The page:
A Palestinian family's appeal against forced eviction from their East Jerusalem home received bittersweet news today. Instead of ruling for or against eviction, the Supreme Court offered a compromise — the Shamasna family can stay, but pay higher rent — which does little to ameliorate the outrage over unequal treatment of Palestinians that is eroding Israel's long-term credibility and security.
Last December, the Jerusalem District Court ruled that the Shamasnas had to leave their home, the latest in a string of evictions from the run-down Sheikh Jarrah neighborhood and across East Jerusalem. This came at the urging of right-wing Israeli groups, who cite strict reading of a 1970 law that "enables Jews, but not Palestinians, to reclaim property they left behind enemy lines in 1948" when war forced many to leave.
Although the Shamasnas have owned their residence since 1964, the law allows residents and their descendants from before 1948 to reclaim it as theirs. This has prompted some rightist NGOs to "track down the Jewish heirs of properties in East Jerusalem Palestinian neighborhoods and assist them in 'releasing' the property, held in trust by the Custodian General. They then buy the property from the heirs or rent it to Jewish settlers."
Contrary to being an isolated incident, this case is the latest in what can only be seen as an attempt by radical conservative groups to diminish the chance of a Palestinian state by populating predominantly Palestinian areas with Jewish settlers. Furthermore, the institutionalization of unequal treatment in Israeli law permits these unfair incidents to occur.
East Jerusalem, though annexed by Israel after 1967, occupies symbolic importance as the possible future capital of a Palestinian state. In order to erode the likelihood of this, "ideological (generally religious) settlers have set down stakes in formerly Palestinian areas," which is "part of an effort to establish a Jewish presence, and at the same time make a future division of the city violent and difficult, if not impossible."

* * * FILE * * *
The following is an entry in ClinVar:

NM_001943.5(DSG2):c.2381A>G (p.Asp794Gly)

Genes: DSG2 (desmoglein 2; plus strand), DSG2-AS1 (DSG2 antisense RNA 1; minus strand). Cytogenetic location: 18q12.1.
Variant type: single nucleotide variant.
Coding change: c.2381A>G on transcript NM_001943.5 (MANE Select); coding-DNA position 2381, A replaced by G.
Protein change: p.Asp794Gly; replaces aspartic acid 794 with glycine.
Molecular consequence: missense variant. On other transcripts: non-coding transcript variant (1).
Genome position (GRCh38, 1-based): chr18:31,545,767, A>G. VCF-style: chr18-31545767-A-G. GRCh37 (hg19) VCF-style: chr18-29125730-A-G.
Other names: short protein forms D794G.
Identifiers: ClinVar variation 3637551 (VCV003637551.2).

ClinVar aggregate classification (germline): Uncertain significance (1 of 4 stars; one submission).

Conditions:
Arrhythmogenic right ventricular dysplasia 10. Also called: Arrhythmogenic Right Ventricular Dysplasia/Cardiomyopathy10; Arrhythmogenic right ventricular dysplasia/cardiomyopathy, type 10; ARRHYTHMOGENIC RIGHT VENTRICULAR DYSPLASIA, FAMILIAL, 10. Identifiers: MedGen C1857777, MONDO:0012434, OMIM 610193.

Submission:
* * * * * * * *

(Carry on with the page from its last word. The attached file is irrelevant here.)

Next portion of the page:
It is important for Israeli leaders, however, to view this issue not only as a moral one, but as a threat to its long-term credibility and security. Unequal treatment of Palestinians is gasoline on a seemingly interminable fire that, according to a study by an Israeli think tank, "undermines sustainable economic growth, burdens the budget, limits social development, absorbs most of the energies of the political leadership, calls into question the legitimacy of the actions of the Israeli Defense Forces, and isolates Israel internationally."
The institutionalization of discriminatory practices is as wrong in Israel as it was wrong in the United States of the Jim Crow era and South Africa under apartheid. It is in Israel's own interest to eliminate this sort of treatment in an age of online media and instantaneous worldwide connectivity, or else their legitimate claims will carry little weight.
It is on Israeli society and its leaders to demonstrate to the world that the radical right is not representative of its society as a whole in the same way that radical terrorists are not representative of Palestinians. A good start would be to amend or eliminate discriminatory policies and laws that lead to international condemnation and fuel terrorism at home and around the world.
The Shamasna family, even if not evicted, is undergoing legal unequal treatment, which will likely "provide Hamas with ammunition to fight the Arab Peace Initiative" in the short term, while ultimately prolonging a conflict so old that it is the only way of life many Palestinians and Israelis have ever known.